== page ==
HSBC has yielded to shareholder protests and backed away from plans to raise its chief executive’s base salary by more than one-third.
The bank consulted its shareholders about its plans to raise Michael Geoghegan’s salary by about 36% to more than £1.4m this year.
Geoghegan is also entitled to a performance-related bonus this year of up to 400% of his salary, worth about £4.3m.
Shareholders told the bank the rise was at odds with trends to limit big payouts in the face of public and political anger after the financial crisis, the Financial Times has reported.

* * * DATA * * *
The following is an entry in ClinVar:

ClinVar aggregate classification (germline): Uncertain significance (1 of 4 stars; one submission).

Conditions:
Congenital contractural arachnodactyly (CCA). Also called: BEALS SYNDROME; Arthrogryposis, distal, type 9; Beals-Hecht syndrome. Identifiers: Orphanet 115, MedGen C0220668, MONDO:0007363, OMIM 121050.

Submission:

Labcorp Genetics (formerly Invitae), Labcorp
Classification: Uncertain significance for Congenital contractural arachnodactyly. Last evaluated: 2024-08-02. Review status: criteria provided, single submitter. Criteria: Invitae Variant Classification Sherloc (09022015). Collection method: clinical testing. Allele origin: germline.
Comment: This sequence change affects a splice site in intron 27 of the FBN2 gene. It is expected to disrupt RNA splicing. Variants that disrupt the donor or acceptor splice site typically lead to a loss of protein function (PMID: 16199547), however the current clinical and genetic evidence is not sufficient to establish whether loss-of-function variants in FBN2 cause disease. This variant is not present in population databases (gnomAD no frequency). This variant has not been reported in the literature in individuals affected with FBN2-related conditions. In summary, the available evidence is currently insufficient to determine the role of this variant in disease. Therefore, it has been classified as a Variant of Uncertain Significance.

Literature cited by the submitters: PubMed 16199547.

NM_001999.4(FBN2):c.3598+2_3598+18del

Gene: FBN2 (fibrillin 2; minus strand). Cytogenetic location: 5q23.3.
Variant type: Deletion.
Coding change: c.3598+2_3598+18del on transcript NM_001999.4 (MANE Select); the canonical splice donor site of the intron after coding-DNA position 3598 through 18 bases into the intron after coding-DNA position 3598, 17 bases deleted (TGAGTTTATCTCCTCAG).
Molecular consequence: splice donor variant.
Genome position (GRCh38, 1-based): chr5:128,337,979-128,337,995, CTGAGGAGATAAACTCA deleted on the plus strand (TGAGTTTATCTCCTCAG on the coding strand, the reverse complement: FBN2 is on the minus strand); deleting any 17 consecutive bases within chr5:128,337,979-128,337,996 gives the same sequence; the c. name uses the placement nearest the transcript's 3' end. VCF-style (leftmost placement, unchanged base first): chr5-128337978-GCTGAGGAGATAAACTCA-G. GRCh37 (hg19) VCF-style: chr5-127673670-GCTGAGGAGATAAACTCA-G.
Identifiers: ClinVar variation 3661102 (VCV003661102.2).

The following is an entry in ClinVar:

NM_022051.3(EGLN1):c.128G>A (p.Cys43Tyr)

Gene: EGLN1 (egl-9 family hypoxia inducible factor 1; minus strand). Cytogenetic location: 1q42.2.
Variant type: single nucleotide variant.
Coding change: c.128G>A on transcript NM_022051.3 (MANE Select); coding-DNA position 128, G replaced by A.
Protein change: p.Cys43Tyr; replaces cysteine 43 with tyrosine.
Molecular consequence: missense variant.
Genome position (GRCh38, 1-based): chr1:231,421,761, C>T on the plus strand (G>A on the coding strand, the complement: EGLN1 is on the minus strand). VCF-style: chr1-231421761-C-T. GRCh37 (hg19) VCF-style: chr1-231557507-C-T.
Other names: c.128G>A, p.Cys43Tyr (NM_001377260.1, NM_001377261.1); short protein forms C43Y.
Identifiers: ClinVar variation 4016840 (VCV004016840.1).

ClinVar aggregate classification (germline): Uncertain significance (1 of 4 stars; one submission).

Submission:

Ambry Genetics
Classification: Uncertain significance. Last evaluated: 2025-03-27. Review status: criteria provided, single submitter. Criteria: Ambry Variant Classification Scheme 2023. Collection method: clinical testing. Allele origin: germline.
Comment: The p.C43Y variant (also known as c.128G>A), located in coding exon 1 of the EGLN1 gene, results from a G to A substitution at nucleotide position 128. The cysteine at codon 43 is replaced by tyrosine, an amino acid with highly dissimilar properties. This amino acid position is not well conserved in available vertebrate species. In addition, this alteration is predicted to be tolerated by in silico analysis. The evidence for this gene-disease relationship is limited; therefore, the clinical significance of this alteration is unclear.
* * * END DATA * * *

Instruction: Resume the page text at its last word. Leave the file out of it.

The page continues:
HSBC’s retreat comes within days of a series of chief executives of UK banks waiving their right to annual bonuses, including John Varley, chief executive of Barclays, Stephen Hester, chief executive of the Royal Bank of Scotland, and Eric Daniels, chief executive of the Lloyds Banking Group.
HSBC defended its pay plans by stating it had not taken taxpayers’ money during the recession and had been profitable.
Those close to HSBC add that the bank froze salaries of executive directors last year.